PhotoSynth WebGL Viewer

April 5th, 2011 by Henri Leave a reply »

CMVS support in PhotoSynthToolkit:

First of all, I’m sorry this post is not about CMVS support in PhotoSynthToolkit :-( . Releasing the PhotoSynthToolkit with CMVS support is way more complicated than predicted… This is because it is not just a file conversion process (as in my PhotoSynth2PMVS). I have designed a library (OpenSyntherLib) that extract features, match them, build tracks and then triangulate them using PhotoSynth cameras parameters. The problem is that this library is highly configurable to match each dataset needs. So providing an automatic solution with good parameters is difficult.

The new PhotoSynth2CMVS tool generates bundler-compatible file (“bundle.out”). I’ve sent the bundle.out file of the V3D dataset to Olafur Haraldsson and he has managed to create a 36 million vertices point cloud with it! It will be showcased in a next post.

PhotoSynth WebGL Viewer:

As soon as I’ve seen the SpiderGL presentation at the 3D-Arch Workshop I’ve decided to implement a PhotoSynth viewer with WebGL! Thanks to Cesar Andres Lopez I’ve found XB PointStream which is very well designed and documented. Implementing a PhotoSynth Parser turns out to be super easy! Porting my PhotoSynthParser.cpp took less than 10min thanks to the jDataView and binary ajax developed by Vjeux. After 2 hours of hacking I got this first viewer:


I can’t host the viewer on my website has it is using a proxy to fix ajax cross-domain security issue (thus it will kill my bandwidth limit). So I’ve made a video to show you how it looks:


The viewer source code will be hosted on my GitHub and I’m working on a Google Chrome extension to by-pass the need of a proxy… Having a Google Chrome extension that replace the Silverlight viewer on would be nice too (if you don’t have Silverlight).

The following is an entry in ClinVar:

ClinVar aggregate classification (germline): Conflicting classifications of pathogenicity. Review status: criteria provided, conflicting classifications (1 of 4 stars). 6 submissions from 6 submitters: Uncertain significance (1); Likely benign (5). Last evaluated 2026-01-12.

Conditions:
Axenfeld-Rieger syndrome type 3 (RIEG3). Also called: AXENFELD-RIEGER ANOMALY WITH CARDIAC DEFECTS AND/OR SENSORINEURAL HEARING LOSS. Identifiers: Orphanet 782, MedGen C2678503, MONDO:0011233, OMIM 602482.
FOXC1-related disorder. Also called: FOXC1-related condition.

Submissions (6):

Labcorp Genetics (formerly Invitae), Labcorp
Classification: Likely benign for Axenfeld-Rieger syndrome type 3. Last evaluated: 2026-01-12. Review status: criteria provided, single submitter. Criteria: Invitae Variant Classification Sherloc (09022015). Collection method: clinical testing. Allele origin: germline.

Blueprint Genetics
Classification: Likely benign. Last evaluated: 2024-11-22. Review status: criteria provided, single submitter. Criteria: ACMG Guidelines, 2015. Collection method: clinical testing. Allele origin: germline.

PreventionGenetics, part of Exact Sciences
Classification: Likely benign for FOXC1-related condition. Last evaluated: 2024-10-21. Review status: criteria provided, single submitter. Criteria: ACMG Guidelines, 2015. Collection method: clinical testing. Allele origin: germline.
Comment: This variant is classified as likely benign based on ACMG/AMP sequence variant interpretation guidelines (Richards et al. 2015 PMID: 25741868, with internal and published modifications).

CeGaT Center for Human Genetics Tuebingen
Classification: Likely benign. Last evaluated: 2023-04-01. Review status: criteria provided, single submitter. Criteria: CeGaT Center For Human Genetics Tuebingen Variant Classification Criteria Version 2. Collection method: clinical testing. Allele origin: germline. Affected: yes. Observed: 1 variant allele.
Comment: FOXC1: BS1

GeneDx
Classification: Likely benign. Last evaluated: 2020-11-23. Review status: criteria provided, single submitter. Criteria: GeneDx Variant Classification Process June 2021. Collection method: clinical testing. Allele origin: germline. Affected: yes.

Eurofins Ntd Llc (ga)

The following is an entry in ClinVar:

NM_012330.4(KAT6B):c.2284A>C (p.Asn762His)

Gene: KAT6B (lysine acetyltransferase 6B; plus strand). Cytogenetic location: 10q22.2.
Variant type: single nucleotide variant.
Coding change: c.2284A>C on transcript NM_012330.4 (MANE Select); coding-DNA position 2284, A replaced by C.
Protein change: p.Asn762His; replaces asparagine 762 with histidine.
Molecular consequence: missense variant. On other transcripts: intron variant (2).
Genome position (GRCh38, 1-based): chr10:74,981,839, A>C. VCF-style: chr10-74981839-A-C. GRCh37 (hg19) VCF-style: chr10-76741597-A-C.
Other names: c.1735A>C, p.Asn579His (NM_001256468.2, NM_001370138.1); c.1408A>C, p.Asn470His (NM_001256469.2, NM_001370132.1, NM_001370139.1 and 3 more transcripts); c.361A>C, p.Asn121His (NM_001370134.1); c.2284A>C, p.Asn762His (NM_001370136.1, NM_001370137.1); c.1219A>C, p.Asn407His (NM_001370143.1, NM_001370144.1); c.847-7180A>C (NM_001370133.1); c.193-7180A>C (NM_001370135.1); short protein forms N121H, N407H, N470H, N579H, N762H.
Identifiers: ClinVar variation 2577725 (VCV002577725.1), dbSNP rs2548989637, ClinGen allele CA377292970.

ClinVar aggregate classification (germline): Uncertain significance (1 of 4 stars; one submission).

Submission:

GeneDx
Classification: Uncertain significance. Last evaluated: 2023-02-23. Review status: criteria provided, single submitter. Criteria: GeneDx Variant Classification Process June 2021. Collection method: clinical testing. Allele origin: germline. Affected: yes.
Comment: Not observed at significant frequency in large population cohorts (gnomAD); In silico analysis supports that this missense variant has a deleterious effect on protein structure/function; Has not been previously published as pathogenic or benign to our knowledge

1. Pierre says:

    Very Nice !
    WebGL is promising and I hope such webgl viewer could be compatible with Bundler/CMVS output if it is able to load PLY point fil !e

  2. This looks like the beginning of good things, Henri! Looking forward to seeing the output of Photosynth2CMVS.

    Out of curiosity, does your WebGL viewer download as many chunks of the point cloud concurrently as the browser will allow or download them sequentially?

    From what I can see with the fountain dataset, it appears that your viewer reads points into memory and begins displaying them as it receives them. Is this correct or does it wait until the entire point cloud is downloaded to display anything?

    Am I right in thinking that so far your viewer only loads the primary point cloud for a synth?

    Have you tested the viewer at all with Opera 11.5 for Windows?

    Do you have any plans for adding code to the viewer to read the deep zoom images and collections? This would really be a significant addition.

    I believe that in geoaligned synths, not only is the lat-long present in the synth metadata, but also the orientation and scale information. Have you considered an option to display the point clouds (and hopefully one day photos) over a map?

    Have you considered simultaneously loading all geoaligned synths into the viewer for popular subjects such as the Statue of Liberty? I would love to see this beginning to happen in the community, since so little news about it has come from the Photosynth team, even though they made it clear years ago that this was part of their plan.

    I’m not sure what metadata external applications are allowed to write back to Photosynth via their web service, but if your viewer allowed us to load multiple synths from the same location over a satellite map, it would help to align all of them and then save out geoalignment data for all collections.

    I would also love to be able to geoalign all coordinate systems in a synth, rather than only the primary point cloud.

    If the Photosynth web service does not allow us to write geoalignment data back to their database, then I would love to see you or someone else in the community begin a Photosynth Geo-Alignment database where any of us can geoalign anyone’s synth (and ideally panorama eventually) to the map, regardless of whether the synth or pano author has taken the time to geo-tag and geo-align it themselves. I know that I, myself, have seen many synths without a geotag which I would have happily pinpointed and aligned. If others are like me, it seems like a waste to not begin taking advantage of people’s willingness to help and begin storing this knowledge in a central place that the WebGL viewer can access.